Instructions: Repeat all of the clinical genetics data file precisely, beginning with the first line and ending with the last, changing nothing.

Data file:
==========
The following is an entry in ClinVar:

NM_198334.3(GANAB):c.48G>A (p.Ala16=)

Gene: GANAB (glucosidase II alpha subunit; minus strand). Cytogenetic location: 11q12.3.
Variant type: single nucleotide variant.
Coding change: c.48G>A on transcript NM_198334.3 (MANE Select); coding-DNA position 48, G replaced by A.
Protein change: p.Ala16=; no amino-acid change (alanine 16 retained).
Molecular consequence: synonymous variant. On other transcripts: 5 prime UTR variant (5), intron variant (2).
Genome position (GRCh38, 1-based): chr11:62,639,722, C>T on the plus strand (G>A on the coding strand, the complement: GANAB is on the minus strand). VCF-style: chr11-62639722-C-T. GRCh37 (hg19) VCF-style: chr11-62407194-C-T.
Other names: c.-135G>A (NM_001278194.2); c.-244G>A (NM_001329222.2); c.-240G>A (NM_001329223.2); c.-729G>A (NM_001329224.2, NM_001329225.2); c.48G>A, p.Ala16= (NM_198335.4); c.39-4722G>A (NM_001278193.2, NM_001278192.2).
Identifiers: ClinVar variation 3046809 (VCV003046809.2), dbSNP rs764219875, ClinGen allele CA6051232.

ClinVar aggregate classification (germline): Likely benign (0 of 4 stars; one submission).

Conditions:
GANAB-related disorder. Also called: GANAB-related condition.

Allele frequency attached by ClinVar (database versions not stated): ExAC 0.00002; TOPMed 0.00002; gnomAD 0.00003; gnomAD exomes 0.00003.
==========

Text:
The following is an entry in ClinVar:

NM_198334.3(GANAB):c.48G>A (p.Ala16=)

Gene: GANAB (glucosidase II alpha subunit; minus strand). Cytogenetic location: 11q12.3.
Variant type: single nucleotide variant.
Coding change: c.48G>A on transcript NM_198334.3 (MANE Select); coding-DNA position 48, G replaced by A.
Protein change: p.Ala16=; no amino-acid change (alanine 16 retained).
Molecular consequence: synonymous variant. On other transcripts: 5 prime UTR variant (5), intron variant (2).
Genome position (GRCh38, 1-based): chr11:62,639,722, C>T on the plus strand (G>A on the coding strand, the complement: GANAB is on the minus strand). VCF-style: chr11-62639722-C-T. GRCh37 (hg19) VCF-style: chr11-62407194-C-T.
Other names: c.-135G>A (NM_001278194.2); c.-244G>A (NM_001329222.2); c.-240G>A (NM_001329223.2); c.-729G>A (NM_001329224.2, NM_001329225.2); c.48G>A, p.Ala16= (NM_198335.4); c.39-4722G>A (NM_001278193.2, NM_001278192.2).
Identifiers: ClinVar variation 3046809 (VCV003046809.2), dbSNP rs764219875, ClinGen allele CA6051232.

ClinVar aggregate classification (germline): Likely benign (0 of 4 stars; one submission).

Conditions:
GANAB-related disorder. Also called: GANAB-related condition.

Allele frequency attached by ClinVar (database versions not stated): ExAC 0.00002; TOPMed 0.00002; gnomAD 0.00003; gnomAD exomes 0.00003.